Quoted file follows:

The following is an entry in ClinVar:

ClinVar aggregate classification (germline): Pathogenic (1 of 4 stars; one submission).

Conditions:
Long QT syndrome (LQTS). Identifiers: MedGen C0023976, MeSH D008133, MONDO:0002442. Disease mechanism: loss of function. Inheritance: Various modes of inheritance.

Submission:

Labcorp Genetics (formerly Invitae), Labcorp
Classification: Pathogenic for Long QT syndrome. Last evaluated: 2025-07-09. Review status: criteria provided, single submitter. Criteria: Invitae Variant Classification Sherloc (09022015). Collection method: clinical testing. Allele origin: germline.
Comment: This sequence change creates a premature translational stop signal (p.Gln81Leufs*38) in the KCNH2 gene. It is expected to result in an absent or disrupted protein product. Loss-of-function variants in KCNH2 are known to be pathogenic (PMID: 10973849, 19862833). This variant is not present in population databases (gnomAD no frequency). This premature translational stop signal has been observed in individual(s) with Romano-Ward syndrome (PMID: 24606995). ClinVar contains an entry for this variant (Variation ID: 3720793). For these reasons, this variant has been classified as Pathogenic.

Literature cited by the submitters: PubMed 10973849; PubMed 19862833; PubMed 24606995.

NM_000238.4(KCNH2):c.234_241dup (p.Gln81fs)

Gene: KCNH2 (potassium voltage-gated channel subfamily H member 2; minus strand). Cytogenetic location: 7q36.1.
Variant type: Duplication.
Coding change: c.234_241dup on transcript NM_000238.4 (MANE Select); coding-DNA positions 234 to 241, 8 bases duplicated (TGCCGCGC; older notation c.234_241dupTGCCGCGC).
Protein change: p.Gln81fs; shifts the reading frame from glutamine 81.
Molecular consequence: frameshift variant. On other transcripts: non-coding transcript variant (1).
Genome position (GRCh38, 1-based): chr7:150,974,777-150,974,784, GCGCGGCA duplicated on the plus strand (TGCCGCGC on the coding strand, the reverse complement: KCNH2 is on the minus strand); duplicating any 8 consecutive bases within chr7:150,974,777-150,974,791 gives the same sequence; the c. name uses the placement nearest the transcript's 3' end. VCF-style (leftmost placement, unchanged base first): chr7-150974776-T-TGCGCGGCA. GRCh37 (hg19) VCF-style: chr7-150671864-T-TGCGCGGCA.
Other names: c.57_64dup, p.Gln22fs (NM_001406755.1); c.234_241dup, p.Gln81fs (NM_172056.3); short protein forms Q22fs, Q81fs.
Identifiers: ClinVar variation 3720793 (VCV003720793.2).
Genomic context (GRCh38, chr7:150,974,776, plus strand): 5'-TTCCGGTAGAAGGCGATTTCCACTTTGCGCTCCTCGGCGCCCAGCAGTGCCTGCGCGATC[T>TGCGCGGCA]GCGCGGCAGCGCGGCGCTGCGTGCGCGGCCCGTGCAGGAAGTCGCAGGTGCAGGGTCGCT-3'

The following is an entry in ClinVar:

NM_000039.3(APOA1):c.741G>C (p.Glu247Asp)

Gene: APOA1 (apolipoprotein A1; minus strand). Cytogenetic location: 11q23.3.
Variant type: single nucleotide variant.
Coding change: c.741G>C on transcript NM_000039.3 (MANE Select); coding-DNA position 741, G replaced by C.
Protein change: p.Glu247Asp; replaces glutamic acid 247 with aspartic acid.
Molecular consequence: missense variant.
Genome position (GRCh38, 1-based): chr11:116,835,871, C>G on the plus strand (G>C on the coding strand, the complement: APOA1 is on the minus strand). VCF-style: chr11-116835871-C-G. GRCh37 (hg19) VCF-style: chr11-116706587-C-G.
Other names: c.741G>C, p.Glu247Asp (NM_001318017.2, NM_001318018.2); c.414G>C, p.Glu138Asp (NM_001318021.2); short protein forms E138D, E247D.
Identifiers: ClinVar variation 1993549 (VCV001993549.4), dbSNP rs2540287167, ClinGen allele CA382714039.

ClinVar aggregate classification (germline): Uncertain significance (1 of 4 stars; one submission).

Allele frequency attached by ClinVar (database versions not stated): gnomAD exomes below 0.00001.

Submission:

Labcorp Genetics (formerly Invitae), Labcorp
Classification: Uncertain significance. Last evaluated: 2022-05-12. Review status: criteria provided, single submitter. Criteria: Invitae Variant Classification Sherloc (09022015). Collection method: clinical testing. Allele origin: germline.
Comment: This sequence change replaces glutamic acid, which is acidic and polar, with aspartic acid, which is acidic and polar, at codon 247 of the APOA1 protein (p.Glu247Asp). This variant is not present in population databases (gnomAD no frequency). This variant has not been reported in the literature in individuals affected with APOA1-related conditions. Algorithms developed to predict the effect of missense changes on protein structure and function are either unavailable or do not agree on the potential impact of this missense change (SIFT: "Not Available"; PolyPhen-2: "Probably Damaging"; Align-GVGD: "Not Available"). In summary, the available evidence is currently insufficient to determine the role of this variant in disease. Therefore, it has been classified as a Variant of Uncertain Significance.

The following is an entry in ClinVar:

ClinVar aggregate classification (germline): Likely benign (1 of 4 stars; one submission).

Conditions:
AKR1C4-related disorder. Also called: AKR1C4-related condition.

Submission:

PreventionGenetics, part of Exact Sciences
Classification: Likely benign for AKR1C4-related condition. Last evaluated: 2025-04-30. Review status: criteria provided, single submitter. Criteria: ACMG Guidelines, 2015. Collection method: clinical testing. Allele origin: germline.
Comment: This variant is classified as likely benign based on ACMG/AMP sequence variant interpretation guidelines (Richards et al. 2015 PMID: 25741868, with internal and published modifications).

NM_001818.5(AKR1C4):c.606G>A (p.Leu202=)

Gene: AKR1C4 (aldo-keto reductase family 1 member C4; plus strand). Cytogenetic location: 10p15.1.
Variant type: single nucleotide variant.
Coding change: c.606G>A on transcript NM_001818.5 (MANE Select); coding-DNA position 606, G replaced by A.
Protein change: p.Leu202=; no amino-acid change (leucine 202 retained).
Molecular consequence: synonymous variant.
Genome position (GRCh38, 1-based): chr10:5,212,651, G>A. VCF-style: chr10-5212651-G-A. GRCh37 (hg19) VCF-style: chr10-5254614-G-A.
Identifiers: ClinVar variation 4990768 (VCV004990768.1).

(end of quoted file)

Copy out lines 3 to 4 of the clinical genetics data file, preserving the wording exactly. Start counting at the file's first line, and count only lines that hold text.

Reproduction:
Conditions:
Long QT syndrome (LQTS). Identifiers: MedGen C0023976, MeSH D008133, MONDO:0002442. Disease mechanism: loss of function. Inheritance: Various modes of inheritance.